4. Ultimately, some of these friends, relatives and connections will read your work, which they can’t do if you don’t tell them about it. And isn’t having our work read why we write in the first place?

5. Everyone likes hearing about a first sale of some sort. It gives us all hope. We think, if you broke through, then we can, too. It’s good news for all writers. People enjoy spreading hope and good news.

The next time you have work ready for the public to read, ask yourself how is it a first? Stretch your imagination. Did I tell you my very first poem, The UFO, was recently published? I’m so excited about it and I hope you’ll click to read it!

Creative Spaces — Guest Post by Jimin Han

Creative Spaces

Glass Room

I remember the starkness of the walls in a new house, the sounds of night those first days in a new place. I remember being afraid of what I couldn’t see in the dark and worried about what I would see the next morning in the faces of the new people I would meet. I had my parents, my brothers, an aunt and uncle and cousins who lived with us from time to time and whom we lived with at other times, a grandfather, my father’s friends from Korea. They came and went in various configurations, my aunt and uncle and cousins being the most constant even after they moved permanently away because I would visit them during summers. My most vivid memories are of mornings when I’d wake to the smell of ramen cooking in the kitchen. This is from the early Jamestown period, when it was my brothers, my parents and I. We had a kitchen box, a square brown box marked clearly in large hangul: kitchen. It didn’t go with the moving truck. It was packed in the car with us alongside the other marked box that contained our bedding. The kitchen box had five bowls (one for each of us), one large stainless steel pot, chopsticks and spoons. It would take me a while, those first mornings when I initially opened my eyes to remember where I was, and then I’d find my way to the kitchen where my mother commandeered the stove, the sink, the cupboards, the windows. The kitchen table was set with bowls and chopsticks, ramen waiting for us. I remember she filled the kitchen with her optimism, her hopefulness. It was hard not to believe that we hadn’t always lived there.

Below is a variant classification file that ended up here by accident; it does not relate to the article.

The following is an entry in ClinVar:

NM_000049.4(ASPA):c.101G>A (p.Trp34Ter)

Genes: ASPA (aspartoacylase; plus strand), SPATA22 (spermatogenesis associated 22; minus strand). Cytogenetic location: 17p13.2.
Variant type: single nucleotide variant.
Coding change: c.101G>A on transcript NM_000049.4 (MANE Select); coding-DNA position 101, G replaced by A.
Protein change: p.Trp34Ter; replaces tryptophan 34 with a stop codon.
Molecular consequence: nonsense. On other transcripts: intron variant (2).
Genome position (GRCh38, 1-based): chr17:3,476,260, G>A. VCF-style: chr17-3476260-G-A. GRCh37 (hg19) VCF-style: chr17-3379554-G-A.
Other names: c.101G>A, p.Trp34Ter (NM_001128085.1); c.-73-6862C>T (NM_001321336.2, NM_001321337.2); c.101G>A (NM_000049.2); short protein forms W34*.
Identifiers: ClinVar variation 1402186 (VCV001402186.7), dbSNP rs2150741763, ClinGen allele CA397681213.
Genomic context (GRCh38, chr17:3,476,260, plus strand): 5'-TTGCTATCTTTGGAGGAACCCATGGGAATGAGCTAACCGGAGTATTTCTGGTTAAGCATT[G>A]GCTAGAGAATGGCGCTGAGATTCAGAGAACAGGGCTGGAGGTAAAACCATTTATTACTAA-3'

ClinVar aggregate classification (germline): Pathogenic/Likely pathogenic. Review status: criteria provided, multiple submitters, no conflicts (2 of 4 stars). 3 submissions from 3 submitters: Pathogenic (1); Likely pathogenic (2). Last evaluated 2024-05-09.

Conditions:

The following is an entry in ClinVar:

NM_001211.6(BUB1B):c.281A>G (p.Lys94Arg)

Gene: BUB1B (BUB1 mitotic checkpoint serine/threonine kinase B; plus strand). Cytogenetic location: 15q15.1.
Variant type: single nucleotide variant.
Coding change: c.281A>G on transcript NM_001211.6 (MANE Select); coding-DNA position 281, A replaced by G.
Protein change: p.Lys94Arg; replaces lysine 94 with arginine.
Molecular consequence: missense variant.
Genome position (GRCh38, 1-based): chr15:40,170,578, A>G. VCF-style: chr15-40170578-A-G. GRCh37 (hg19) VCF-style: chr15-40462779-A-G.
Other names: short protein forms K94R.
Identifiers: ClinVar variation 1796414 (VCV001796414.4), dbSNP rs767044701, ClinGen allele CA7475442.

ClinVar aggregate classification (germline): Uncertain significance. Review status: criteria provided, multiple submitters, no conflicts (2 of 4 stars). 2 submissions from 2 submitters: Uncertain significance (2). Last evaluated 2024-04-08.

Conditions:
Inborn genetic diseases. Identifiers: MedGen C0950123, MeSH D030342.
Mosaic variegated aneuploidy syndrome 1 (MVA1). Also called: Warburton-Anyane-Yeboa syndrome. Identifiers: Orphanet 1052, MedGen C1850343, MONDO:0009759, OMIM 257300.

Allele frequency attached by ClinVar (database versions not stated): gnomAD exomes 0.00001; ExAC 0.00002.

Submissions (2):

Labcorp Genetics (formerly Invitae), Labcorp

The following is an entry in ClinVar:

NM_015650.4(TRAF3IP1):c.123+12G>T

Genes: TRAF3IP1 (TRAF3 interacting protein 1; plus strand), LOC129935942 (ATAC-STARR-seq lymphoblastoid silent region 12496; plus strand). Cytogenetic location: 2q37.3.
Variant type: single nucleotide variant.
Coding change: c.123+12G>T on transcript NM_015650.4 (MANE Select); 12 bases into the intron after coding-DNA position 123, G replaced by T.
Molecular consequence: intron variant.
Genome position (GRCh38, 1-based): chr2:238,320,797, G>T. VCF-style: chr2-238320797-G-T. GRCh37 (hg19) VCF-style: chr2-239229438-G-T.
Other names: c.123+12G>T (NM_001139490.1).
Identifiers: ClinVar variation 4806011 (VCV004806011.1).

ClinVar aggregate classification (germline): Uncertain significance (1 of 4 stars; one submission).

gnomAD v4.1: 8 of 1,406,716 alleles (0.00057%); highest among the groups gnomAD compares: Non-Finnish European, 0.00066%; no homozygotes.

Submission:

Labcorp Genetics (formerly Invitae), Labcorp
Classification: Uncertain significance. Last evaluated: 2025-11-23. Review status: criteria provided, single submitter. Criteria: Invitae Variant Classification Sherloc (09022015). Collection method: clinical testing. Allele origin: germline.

I can count most of them, all the places I lived before I left my family for college. My uncle’s house in Seoul, my grandmother’s house in Seoul, a house in Daejun, another house in Seoul, an apartment in Brooklyn, a mental hospital in Providence, a house in Providence, a second floor apartment in Providence, an apartment in Dayton, a house in Jamestown (Myrtle Street), another house in Jamestown (East Virginia Boulevard), another house in Jamestown (Maple Street), another house in Jamestown (Camp Street), a last house in Jamestown (Whitehill Avenue). My parents were always moving. They continued to move after I left for college. Some of the moves necessitated by finances, some of the moves necessitated by a quest my father had that I didn’t understand.

Years older now, old enough to make my own home, I have my own house. My children have known this same house for most of their young lives. I’ve chosen steadiness where I can, rooted myself to a single house, a permanent address. But something lingers from my moving days. I write in a small temporary room that’s mostly empty. I call it anyone’s room. The walls are blank. There is a bed in case someone comes to visit. In a pinch I can clear out, let a guest feel at home. The desk is a polished teak ellipse. It’s large enough for my laptop and a few notebooks. It faces a blank, white wall away from the casement window that looks out into a yard where a crab apple tree loads up with blossoms in the spring and beyond that a neighbor’s pasture where a horse grazes.

Creative Spaces Guest Post by Jimin Han

After a life of moving, Jimin Han finally has a permanent “temporary” writing space.

When the writing isn’t going well, when I feel I’m failing, when the silence is paralyzing, I worry. I imagine crowding this room with things from my life for encouragement. A small painted rock the size of my hand, a quartz donkey figurine, a pale blue 19th century pill box, books that line the family room outside this room, paintings, photos of my children, my husband, my parents, my friends, my students, life that calls and calls to me. When the writing isn’t going well, I open the second door in my anyone’s room, the one behind my chair, and look at the dirt floor, look up at the broken slats of the wooden roof. Somewhere up there will be a room for me. Someday, a stair to it. The opposite of emptiness. A glass room. I have drawings of it. I have plans.